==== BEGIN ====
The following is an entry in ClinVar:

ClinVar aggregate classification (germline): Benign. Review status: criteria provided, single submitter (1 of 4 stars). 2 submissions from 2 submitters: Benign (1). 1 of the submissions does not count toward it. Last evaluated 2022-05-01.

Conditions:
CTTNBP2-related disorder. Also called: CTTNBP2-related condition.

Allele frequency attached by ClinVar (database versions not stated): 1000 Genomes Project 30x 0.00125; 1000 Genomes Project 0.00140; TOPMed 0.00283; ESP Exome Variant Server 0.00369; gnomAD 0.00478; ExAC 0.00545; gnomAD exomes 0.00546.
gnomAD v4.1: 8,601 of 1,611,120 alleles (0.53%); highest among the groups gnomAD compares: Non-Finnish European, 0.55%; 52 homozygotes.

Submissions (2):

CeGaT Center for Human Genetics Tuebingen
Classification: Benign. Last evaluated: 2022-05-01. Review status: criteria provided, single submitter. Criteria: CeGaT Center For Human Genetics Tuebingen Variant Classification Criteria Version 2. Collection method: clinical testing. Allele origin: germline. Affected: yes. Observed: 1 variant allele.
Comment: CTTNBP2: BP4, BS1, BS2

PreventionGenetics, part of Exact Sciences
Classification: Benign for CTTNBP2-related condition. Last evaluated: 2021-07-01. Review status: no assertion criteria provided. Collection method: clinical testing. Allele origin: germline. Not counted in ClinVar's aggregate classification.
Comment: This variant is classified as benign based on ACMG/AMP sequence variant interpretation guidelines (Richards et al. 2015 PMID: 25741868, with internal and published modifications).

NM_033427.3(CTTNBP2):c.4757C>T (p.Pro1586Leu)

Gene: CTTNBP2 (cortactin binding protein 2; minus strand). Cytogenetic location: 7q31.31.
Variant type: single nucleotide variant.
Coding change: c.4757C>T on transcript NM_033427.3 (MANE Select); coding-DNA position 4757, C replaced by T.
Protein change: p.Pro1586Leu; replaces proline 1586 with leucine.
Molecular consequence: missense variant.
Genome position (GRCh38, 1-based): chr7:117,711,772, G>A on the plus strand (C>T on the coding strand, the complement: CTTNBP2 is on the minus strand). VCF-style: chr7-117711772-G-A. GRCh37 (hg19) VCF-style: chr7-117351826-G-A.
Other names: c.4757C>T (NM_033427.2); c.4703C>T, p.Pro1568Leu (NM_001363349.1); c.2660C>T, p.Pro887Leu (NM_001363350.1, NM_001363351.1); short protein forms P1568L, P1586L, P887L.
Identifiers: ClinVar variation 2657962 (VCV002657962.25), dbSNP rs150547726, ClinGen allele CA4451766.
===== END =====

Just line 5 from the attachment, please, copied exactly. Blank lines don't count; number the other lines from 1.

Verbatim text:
Allele frequency attached by ClinVar (database versions not stated): 1000 Genomes Project 30x 0.00125; 1000 Genomes Project 0.00140; TOPMed 0.00283; ESP Exome Variant Server 0.00369; gnomAD 0.00478; ExAC 0.00545; gnomAD exomes 0.00546.